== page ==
Kari: Each year, NRCS disburses $3 billion in Farm Bill conservation funding to private landowners and communities. We’ve been doing that for a long time…all good stuff. But we’re not going to be able to solve our intractable natural resource challenges through our effort alone. We’re only touching about 20% of the landowners that way, so we’re making a good dent—and lots of others are doing good work and lots of landowners do good conservation on their own—but you still have lots and lots of private land acreage that isn’t being managed according to good conservation principles. NRCS’s own analysis shows that. We need to expand the universe of financial and technical resources available to landowners. We need to make conservation easier and cheaper for landowners, to make producing water quality as important and fundamental as producing corn or wheat or strawberries. We need to find ways to integrate conservation into existing financial institutions. That’s why we’re supporting efforts like Quantified Ventures’ Ag Environmental Impact Bond projects. We see your model as a new arrow in the quiver of conservation approaches. Your impact bond model pays farmers to drive environmental value that benefits taxpayers on multiple levels—better health and environmental outcomes—and at a reduced cost. We need new innovations like that to make their way onto the playing field. That’s what gets me up in the morning. For me it’s all about finding ways to grow the number of people and institutions that extend NRCS’ mission and get more leverage, more activity, and more goodness. Thankfully, we’ve had some forward-thinking leaders at NRCS that have really led the way on innovation in conservation. We fund innovation pilots to let promising ideas bloom—to bring more resources to the table to get at some of these bigger issues. That’s what we’re all about. We don’t bat a thousand…no one does in the innovation field, but we’re learning faster by being in the innovation game.

 

Eric: How do you attract new people and institutions to your ballgame? Specifically, those who might not think of the federal government as a true partner in innovation?

Kari: I can only speak for myself, but I try to be out there…where work is getting done, where ideas are being considered. I try to be present. I try to be both collegial and provocative. I try to demonstrate that we’re open for business, we’re open to new ideas, and we want to learn from and with our partners. Hey, we’re the federal government, so I try to be candid about our limitations, but I also try to communicate that we understand that failure will be a part of the innovation journey.  

 

Eric: Is that community of partners growing?

Kari: It is. Simply put, there wasn’t a well-organized community around conservation finance.  Now there is one and we’re knee deep in it with our pants rolled up.

 

Eric: How did you hear about Pay For Success?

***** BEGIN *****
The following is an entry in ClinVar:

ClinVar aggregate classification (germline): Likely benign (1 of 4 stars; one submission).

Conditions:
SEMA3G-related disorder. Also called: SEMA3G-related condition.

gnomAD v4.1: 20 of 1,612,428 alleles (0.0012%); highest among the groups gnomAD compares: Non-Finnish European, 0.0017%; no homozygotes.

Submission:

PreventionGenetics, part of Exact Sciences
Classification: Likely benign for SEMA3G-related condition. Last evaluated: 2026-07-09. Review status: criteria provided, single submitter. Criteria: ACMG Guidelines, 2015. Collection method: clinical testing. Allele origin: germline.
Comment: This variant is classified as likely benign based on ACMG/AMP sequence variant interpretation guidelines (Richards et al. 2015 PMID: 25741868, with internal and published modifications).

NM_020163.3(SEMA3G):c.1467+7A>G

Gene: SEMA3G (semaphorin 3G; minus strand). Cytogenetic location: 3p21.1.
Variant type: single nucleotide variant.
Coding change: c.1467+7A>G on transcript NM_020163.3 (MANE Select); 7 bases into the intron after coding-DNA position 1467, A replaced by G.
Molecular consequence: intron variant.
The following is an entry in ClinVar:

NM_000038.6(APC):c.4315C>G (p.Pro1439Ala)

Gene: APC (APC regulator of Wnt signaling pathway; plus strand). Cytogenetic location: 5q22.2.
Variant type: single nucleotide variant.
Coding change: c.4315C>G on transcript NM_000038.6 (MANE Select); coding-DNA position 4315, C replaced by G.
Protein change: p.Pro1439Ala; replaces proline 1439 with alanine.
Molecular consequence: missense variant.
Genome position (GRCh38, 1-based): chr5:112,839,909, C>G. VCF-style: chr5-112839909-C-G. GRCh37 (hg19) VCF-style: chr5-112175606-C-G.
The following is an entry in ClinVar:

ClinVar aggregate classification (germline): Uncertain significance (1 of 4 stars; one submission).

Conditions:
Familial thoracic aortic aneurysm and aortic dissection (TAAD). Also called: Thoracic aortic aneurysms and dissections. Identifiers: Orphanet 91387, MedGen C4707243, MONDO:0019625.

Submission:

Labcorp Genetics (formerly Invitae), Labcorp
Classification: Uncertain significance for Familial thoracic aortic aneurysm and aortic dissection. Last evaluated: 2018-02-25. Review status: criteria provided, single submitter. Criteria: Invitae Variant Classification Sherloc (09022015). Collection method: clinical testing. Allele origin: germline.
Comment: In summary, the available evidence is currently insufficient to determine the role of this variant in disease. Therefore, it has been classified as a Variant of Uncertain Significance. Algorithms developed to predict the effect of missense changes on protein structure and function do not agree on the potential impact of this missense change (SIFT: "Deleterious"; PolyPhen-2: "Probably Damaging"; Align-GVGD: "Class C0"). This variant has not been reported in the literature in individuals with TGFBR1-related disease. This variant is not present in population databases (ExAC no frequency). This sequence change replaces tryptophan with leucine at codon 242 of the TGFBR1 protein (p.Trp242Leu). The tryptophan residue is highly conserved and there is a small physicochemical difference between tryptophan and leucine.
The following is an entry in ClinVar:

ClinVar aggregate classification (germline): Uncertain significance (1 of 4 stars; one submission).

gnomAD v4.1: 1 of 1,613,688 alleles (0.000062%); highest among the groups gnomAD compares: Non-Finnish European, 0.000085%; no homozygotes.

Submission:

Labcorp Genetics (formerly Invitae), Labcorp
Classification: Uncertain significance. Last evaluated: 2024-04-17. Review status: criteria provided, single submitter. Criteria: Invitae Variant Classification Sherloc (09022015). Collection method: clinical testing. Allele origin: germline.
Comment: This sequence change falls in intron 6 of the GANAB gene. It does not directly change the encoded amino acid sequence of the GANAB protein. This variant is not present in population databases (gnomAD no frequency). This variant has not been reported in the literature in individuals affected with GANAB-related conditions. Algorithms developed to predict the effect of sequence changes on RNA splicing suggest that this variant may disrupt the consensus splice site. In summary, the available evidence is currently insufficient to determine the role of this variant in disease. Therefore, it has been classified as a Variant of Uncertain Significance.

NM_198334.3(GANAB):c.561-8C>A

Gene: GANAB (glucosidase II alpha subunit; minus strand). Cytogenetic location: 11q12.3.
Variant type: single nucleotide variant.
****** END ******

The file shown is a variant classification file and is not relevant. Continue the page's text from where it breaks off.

Kari: A few years ago, NRCS funded a couple of pay for performance projects, including a sage-grouse project in Nevada. I heard about this interagency PFS working group so I went to a meeting and noticed that I was the only one there from the environmental side of the government…everyone else was from a social service agency. Then I heard about the first environmental Pay For Success project that Quantified Ventures did with DC Water and it just seemed like the model could potentially work in an agricultural context. When I started at NRCS, we were reporting on riparian buffers completed, fencing miles completed, etc.—all outputs. Fifteen years later, we’re mostly still reporting outputs. If we’re going to attract private investment to private lands conservation, we need to be able to report on outcomes. How much cleaner is the water? How much carbon is sequestered? Our citizens want to know…and we don’t do a great job of telling them right now. We need to move in the direction of paying for outcomes and the tools and information to do that are growing more sophisticated all the time. Pay For Success is all about paying for outcomes, and only paying if outcomes are achieved. It also adds an investor layer that grows the size of the conservation funding pie. It’s early days, as you know…there’s much to figure out. We want to be part of that process.

 

Eric: What do you say to those younger, future leaders out there who might be considering safer career paths rather than jumping into mission service?

Kari: I don’t know that I’d call what I’m doing “mission service.” I get paid pretty well and don’t have to work many weekends. I’m just probably more risk averse by nature, that’s probably why I’m still here after 15 years. That and the increased value that comes with experience and understanding when you are working at a very large organization. Now that I’ve been a supervisor for a few years, I believe in raw talent and I believe personality matters; when I find both in combination, those are the folks I like to work with and those are the ones I think are going to succeed. I think it’s largely true what people say about this younger generation—I don’t expect my younger employees to still be at NRCS in 15 years. It just feels like a different time. I advise younger employees at NRCS to seek diverse experiences and prioritize working for good bosses, don’t be afraid to go deep on something, meet a ton of people and ask them lots of questions, don’t worry about being interesting right now…be interested. Work towards finding meaningful work that means something to you. The scale at which you can improve things grows as you rise in the federal government, so be both patient and deliberate. You’ll get there.

 

Eric: What’s next for Kari?

Kari: Professionally, I don’t know. My wife and I just had our first kid so that definitely scrambles your priorities. But at NRCS, right now I’m enjoying both of the things I’ve worked hard to create…meaningful, high-impact work AND time to enjoy the other elements of my life. Part of me wants to declare that I’m right where I want to be and wouldn’t change a thing, but my Finnish blood keeps me in check…every emotion in moderation.